* Italian, Spanish bond yields fall as ECB intervenes in the
* Contagion fears, money market stress ups need for bold
* Bunds hit session low on renewed talk of ECB lending to
By Ana Nicolaci da Costa
LONDON, Nov 18 German Bund futures fell on
Friday on speculation the European Central Bank could lend money
to the IMF to bail out bigger euro zone economies, although ECB
officials and Germany continued to resist pressure for the bank
to play a bigger anti-crisis role.
The speculation coincided with a sharper move lower in
Italian and Spanish yields after they came off the day's highs
as the ECB intervened in the secondary market.
News agency Dow Jones reported that talks on ECB lending to
the International Monetary Fund may start soon and that Germany
and the ECB were still opposed to the idea but may be willing to
consider it, citing sources.
"Within the article, it did say the ECB are actually opposed
to the idea and Germany, so it doesn't really make sense why we
are selling off on it, but the fact of the matter is we are.
People look at headlines," one trader said.
The German Bund future was down 56 ticks on the day
at 136.76, but analysts say there will continue to be demand for
safe-haven debt as long as euro zone policymakers do not come up
with a big-bang solution to the debt crisis.
AUSTERITY IS INSUFFICIENT
Italian Prime Minister Mario Monti comfortably won a vote of
confidence in his new government on Thursday after promising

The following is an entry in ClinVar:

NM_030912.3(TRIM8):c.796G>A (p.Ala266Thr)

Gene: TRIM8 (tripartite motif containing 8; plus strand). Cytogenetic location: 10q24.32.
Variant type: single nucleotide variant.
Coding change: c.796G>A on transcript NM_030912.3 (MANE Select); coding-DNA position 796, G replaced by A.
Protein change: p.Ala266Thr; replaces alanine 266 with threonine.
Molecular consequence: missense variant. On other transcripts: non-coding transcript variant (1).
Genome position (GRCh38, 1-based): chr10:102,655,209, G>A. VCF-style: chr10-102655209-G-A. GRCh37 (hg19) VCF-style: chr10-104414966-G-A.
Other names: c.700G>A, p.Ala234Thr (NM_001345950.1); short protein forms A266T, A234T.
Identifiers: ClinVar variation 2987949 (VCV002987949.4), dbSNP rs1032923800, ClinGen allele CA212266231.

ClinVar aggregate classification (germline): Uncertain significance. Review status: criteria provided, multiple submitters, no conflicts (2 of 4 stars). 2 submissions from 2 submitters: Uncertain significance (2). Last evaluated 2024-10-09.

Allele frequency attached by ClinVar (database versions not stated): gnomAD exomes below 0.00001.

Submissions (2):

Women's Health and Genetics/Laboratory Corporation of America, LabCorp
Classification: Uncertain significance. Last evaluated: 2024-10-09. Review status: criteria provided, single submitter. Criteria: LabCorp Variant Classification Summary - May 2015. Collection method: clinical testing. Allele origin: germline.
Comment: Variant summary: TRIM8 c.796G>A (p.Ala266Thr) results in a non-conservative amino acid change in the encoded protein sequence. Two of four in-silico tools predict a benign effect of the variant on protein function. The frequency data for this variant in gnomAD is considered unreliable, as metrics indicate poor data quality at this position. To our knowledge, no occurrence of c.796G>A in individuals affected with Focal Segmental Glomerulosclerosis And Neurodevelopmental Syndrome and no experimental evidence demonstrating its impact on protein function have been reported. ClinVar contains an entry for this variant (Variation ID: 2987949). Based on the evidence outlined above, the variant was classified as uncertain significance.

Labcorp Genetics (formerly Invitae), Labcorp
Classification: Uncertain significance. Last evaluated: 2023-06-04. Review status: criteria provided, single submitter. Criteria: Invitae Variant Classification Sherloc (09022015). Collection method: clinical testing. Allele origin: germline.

rigour and fairness in painful reforms to dig the country out of
a financial crisis that threatens the entire euro zone.
But many in markets say austerity measures alone will not be
enough to contain the debt crisis, putting pressure on the ECB
to tide the region over with bond purchases until policymakers
can agree on more effective action .
Italian 10-year government bond yields
fell 19 basis points to 6.7 percent having earlier
stood close to unsustainable levels at 6.98 percent. One trader
cited ECB buying in the five- to 10-year part of the curve.
Spanish 10-year yields were 8.4 basis points
lower on the day at 6.43 percent, having earlier hit a high for
the day at 6.55 percent.
The gap between Italian and Spanish yields has narrowed in
recent sessions -- a development one analyst said showed the
crisis was escalating.
The yields are likely to converge further with Spanish
yields set to jump as the January 2022 bond sold on Thursday
becomes the new benchmark at that maturity.
"It's symptomatic of the fact that one individual country
can't influence this now, it's a systemic issue," Lyn
Graham-Taylor, rate strategist at Rabobank, said.
"We all know that Spain has better fundamentals than Italy
but now the market is just viewing them as ... the same risk."
The ECB is reluctant to take on a bigger role for fear of
undermining its independence from politics and its price
stability mandate when euro zone inflation is at 3 percent --
above its target of just below 2 percent.
A German newspaper reported the ECB had secretly imposed a
weekly limit of about 20 billion euros ($27 billion) on its euro
zone sovereign bond-buying programme.
ECB chief Mario Draghi told euro zone governments on Friday
to act fast to get their EFSF rescue fund up and running,
showing exasperation at their slow progress.
Other senior ECB policymakers joined Draghi in pushing the
governments to act, saying the central bank should be asked to
go beyond its inflation-busting mandate.
Bond strategists in a Reuters poll saw an even chance of a
bigger role for the ECB. The 50 analysts surveyed gave a median
48 percent probability the ECB will be forced to adopt a policy
of quantitative easing while a slim majority bet it could become
a lender of last resort.